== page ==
It was an intense weekend during which we were given free rein to the sensibilities, and we were so fortunate to try so many wines. Thank you to Marina and Antonio for hosting A Emoción dos Viños. We hope to soon to transport you to the fair yourself by adding new additions to our ever growing catalog of wines.

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New Parker Points on wines from the Mediterranean, Central Spain and the Canary Islands

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It seems like we’re in for a treat since Luis Gutiérrez, the man at the helm of Parker for Spanish wines, has released 3 publications at the same time. We now have new points for Mediterranean wines, wines from the central zone and wines from the Canary Islands. Clearly the best scores have been awarded to those wines which have preserved the character of the grape, with little extraction and little presence of the wood.



This vast area in the south east of Spain which is home to a notably severe climate in terms of its heat and droughts. According to Luis Gutiérrez, the last year has been hard on the region given the notably hot weather it has experienced. A result of this is that some producers have not been able to produce all of the cuvee that they normally had.

In Valencia, the wines by Rafael Cambra have had a fantastic year. Made with the native Forcayat variety, his wine La Forcallá de Antonia 2014 was awarded 93 Parker points. His other cuvées have also had a good year, thanks to a lighter vinification process. For example, his wine Rafael Cambra Uno was awarded 91 points.

Also in Valencia, the wines by Celler del Roure are defined the use of Mediterranean grape varieties and production in amphorae. As an example we have Cullerot 2015, aged for 6 months in amphorae and awarded 90 Parker Points.

Then in Jumilla, Casa Castillo continues to successfully interpret the vintage and the terroir. Its Syrah wine Las Gravas 2013 was awarded 94 points, while their Garnacha Tinta El Molar was given 93 points, and their Casa Castillo Monastrell 2014, 91. A new winemaker to follow is Julieta, with their “pitarra” vineyard as they refer to it. The winery was awarded 91 points with their wine La del Terreno Monastrell 2014.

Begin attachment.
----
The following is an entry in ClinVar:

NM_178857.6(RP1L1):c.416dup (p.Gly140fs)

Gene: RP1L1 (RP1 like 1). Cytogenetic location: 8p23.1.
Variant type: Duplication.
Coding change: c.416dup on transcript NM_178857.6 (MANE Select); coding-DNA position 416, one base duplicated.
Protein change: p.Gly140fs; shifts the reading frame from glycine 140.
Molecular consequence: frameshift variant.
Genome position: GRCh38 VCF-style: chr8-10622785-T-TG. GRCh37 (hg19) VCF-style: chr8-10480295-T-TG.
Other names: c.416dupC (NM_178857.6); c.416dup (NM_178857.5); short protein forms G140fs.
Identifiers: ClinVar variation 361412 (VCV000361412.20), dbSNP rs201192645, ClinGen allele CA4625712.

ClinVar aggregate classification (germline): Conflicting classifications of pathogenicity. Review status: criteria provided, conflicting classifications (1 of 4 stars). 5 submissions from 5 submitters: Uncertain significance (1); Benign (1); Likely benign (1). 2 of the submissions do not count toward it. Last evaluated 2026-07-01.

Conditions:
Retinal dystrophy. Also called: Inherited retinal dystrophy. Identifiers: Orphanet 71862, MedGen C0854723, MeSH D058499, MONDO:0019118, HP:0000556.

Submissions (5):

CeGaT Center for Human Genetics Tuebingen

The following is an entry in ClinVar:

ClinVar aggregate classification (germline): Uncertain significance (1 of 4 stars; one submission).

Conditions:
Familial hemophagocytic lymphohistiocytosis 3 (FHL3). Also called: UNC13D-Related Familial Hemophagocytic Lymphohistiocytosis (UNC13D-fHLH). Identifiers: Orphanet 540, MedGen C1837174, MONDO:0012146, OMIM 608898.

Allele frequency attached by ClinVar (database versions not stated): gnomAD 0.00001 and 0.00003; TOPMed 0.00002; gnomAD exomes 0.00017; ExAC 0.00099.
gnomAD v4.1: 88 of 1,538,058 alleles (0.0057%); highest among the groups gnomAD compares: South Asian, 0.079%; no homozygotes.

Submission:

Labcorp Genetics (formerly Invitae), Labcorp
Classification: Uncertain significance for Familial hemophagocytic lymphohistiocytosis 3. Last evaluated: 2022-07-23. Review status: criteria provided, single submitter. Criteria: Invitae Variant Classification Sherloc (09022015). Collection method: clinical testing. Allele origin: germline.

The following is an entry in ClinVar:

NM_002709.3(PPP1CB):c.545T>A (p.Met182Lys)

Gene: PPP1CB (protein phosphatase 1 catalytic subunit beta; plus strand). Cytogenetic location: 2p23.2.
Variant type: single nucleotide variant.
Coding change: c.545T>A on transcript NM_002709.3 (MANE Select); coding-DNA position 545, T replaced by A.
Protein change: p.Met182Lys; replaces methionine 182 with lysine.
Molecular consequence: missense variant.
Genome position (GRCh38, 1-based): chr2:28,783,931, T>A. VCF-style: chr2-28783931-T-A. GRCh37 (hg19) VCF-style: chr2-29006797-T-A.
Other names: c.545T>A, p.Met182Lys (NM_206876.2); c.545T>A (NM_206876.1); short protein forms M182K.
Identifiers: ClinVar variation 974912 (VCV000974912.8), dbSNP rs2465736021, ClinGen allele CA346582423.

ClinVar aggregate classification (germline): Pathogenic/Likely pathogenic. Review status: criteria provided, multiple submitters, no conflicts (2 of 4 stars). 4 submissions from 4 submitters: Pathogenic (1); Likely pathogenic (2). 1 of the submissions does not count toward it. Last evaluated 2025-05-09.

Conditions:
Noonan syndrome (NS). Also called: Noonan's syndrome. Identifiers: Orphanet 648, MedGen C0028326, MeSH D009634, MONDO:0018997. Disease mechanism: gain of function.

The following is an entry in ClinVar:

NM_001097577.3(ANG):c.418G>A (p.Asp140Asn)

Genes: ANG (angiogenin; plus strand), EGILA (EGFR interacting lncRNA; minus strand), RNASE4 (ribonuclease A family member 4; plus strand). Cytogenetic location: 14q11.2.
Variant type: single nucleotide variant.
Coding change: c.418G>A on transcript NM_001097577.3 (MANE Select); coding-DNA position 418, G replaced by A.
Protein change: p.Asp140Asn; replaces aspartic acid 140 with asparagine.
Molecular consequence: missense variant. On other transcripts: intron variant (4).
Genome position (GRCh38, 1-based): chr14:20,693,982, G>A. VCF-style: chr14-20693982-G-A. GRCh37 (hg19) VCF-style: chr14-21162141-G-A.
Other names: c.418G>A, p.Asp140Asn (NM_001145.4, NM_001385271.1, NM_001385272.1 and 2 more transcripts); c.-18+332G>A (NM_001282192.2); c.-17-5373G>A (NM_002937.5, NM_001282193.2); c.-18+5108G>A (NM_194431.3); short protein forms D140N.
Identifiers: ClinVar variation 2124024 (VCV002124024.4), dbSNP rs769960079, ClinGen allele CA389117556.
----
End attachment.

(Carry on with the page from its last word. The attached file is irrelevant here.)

From Manchuela, Ponce remains a key player with their productions using the Bobales and Albillos varieties. Their wine El Reto 2015 was awarded 93+ Parker points, one of their best vintages.

In Alicante, Bernabé Navarro remains one of the best exponents in the region, producing in two different zones. One of these is the Mata Natural Park, where they produce very personal white winse, with macerations carried out with the skins and no addition of sulphur. An example of this is El Carro, which was awarded 91 points. Then in the interior Villena zone, the winery used red grape varieties to produce the rosé wines such as Musikanto, which was awarded 90 points, and the red wine Beryna, which was awarded 92+.

In Albacete we have Envínate, currently very fashionable on the Spanish wine scene with their Garnacha Tintorera Envínate Albahra, which was awarded 92 points.

Central Spain.

According to Luis, there has not been much to comment on from this region. The area lies between the southern zone of Jerez y Montilla Moriles and La Mancha, it is a great producer of bulk wine and wine alcohol.

Notably, the highest score in the area was given to a sweet wine from Málaga produced by Jorge Ordoñez, the wine Viñas Viejas Nº3 with 93 points.

Marqués de Griñon has also taken steps, who have refined the lines and left the wood to really mark their wines, and Vallegarcia, who each vintage continues to produce better wines, planting with native Mediterranean varieties.

Canary Islands.

The work of various winemakers has helped place the Canary Islands among the top level of Spanish wines. In Tenerife there is Envínate, Suertes del Marqués, Ignios y Matias and Torres en la Palma. You

Since 2010 the islands have been transformed and have found their identity in the use of native varieties, volcanic soils and an Atlantic character provided by the presence of the sea. Although it is possible to find slightly more structured wines made with foreign varieties, the results have not been overly satisfactory according to Luis Gutiérrez.